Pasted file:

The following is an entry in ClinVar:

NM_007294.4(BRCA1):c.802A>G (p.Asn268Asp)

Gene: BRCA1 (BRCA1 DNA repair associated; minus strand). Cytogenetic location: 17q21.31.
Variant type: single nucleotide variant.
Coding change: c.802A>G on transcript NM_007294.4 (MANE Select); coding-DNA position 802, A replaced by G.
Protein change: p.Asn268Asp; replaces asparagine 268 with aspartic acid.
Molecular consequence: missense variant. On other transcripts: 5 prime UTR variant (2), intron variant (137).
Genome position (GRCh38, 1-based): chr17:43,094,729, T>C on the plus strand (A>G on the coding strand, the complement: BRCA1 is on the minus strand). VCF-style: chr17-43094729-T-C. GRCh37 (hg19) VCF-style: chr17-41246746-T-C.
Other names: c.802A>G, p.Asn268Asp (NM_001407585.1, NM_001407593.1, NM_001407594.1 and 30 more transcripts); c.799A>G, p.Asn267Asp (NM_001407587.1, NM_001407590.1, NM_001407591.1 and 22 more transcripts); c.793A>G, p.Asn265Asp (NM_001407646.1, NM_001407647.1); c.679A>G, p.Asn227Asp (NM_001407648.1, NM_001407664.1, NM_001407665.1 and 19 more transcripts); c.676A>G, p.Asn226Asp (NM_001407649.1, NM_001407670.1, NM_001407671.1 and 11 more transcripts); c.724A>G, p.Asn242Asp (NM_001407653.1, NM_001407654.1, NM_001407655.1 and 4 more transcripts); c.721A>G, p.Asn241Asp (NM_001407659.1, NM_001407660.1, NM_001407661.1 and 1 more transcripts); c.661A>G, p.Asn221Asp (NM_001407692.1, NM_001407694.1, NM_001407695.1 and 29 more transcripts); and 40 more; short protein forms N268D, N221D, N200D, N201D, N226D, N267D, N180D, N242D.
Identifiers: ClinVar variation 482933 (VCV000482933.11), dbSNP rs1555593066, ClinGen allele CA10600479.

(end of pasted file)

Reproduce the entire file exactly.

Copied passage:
The following is an entry in ClinVar:

NM_007294.4(BRCA1):c.802A>G (p.Asn268Asp)

Gene: BRCA1 (BRCA1 DNA repair associated; minus strand). Cytogenetic location: 17q21.31.
Variant type: single nucleotide variant.
Coding change: c.802A>G on transcript NM_007294.4 (MANE Select); coding-DNA position 802, A replaced by G.
Protein change: p.Asn268Asp; replaces asparagine 268 with aspartic acid.
Molecular consequence: missense variant. On other transcripts: 5 prime UTR variant (2), intron variant (137).
Genome position (GRCh38, 1-based): chr17:43,094,729, T>C on the plus strand (A>G on the coding strand, the complement: BRCA1 is on the minus strand). VCF-style: chr17-43094729-T-C. GRCh37 (hg19) VCF-style: chr17-41246746-T-C.
Other names: c.802A>G, p.Asn268Asp (NM_001407585.1, NM_001407593.1, NM_001407594.1 and 30 more transcripts); c.799A>G, p.Asn267Asp (NM_001407587.1, NM_001407590.1, NM_001407591.1 and 22 more transcripts); c.793A>G, p.Asn265Asp (NM_001407646.1, NM_001407647.1); c.679A>G, p.Asn227Asp (NM_001407648.1, NM_001407664.1, NM_001407665.1 and 19 more transcripts); c.676A>G, p.Asn226Asp (NM_001407649.1, NM_001407670.1, NM_001407671.1 and 11 more transcripts); c.724A>G, p.Asn242Asp (NM_001407653.1, NM_001407654.1, NM_001407655.1 and 4 more transcripts); c.721A>G, p.Asn241Asp (NM_001407659.1, NM_001407660.1, NM_001407661.1 and 1 more transcripts); c.661A>G, p.Asn221Asp (NM_001407692.1, NM_001407694.1, NM_001407695.1 and 29 more transcripts); and 40 more; short protein forms N268D, N221D, N200D, N201D, N226D, N267D, N180D, N242D.
Identifiers: ClinVar variation 482933 (VCV000482933.11), dbSNP rs1555593066, ClinGen allele CA10600479.